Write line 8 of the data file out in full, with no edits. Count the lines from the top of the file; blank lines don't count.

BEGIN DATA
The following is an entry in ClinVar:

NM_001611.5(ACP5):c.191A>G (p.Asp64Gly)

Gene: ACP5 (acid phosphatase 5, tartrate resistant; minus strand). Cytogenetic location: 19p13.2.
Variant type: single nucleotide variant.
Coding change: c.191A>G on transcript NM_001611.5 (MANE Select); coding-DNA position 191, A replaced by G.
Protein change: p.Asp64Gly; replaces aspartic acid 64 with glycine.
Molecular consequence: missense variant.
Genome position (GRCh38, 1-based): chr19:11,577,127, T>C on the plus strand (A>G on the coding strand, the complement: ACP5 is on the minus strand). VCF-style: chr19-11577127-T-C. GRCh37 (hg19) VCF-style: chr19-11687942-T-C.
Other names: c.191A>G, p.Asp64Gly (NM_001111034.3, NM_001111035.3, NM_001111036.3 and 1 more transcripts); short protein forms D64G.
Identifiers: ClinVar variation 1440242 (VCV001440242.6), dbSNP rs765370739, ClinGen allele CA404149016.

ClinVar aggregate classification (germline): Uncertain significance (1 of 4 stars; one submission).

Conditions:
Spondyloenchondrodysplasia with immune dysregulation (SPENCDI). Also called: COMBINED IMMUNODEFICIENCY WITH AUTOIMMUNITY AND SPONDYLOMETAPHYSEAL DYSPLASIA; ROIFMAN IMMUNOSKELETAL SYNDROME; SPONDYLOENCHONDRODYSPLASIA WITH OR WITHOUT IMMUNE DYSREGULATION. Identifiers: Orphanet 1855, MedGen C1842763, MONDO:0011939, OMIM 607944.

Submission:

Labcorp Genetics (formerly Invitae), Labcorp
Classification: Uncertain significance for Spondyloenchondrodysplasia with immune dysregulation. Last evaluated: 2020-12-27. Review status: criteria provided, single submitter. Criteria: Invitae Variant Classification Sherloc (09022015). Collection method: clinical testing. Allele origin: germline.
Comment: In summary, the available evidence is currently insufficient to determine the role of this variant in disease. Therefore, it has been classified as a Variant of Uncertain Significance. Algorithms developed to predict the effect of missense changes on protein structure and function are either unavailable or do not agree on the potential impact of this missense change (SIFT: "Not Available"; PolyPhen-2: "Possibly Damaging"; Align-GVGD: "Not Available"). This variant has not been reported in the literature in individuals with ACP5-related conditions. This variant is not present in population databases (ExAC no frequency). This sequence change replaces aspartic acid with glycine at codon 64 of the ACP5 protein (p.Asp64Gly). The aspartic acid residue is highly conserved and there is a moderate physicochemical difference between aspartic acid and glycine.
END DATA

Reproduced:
Genome position (GRCh38, 1-based): chr19:11,577,127, T>C on the plus strand (A>G on the coding strand, the complement: ACP5 is on the minus strand). VCF-style: chr19-11577127-T-C. GRCh37 (hg19) VCF-style: chr19-11687942-T-C.